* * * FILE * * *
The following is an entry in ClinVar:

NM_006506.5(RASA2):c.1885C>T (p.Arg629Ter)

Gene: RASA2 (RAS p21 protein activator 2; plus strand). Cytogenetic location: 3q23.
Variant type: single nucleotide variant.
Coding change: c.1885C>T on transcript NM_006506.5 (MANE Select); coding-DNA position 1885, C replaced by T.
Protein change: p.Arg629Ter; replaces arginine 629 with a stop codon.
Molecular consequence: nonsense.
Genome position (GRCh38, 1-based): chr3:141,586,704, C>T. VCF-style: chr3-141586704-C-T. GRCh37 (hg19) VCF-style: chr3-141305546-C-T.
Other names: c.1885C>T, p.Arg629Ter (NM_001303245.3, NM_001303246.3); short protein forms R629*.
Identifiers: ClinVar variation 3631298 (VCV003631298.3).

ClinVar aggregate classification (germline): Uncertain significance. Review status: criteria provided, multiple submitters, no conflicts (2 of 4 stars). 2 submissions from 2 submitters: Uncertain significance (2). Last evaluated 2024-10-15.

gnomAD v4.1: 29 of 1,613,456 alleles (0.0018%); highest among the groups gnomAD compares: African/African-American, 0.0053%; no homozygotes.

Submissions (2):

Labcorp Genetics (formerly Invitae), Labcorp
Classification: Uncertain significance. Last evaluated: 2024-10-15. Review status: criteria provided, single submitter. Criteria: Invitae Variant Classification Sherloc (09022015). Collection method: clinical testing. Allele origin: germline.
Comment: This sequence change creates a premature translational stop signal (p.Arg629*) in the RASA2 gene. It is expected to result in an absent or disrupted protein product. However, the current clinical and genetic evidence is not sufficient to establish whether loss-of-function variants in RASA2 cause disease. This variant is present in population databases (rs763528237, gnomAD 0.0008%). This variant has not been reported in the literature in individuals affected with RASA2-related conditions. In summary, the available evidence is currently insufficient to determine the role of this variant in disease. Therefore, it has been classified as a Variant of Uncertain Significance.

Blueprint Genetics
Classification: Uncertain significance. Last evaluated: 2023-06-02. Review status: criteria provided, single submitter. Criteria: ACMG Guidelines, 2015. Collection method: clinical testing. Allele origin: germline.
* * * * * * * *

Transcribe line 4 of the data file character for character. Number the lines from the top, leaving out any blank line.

Variant type: single nucleotide variant.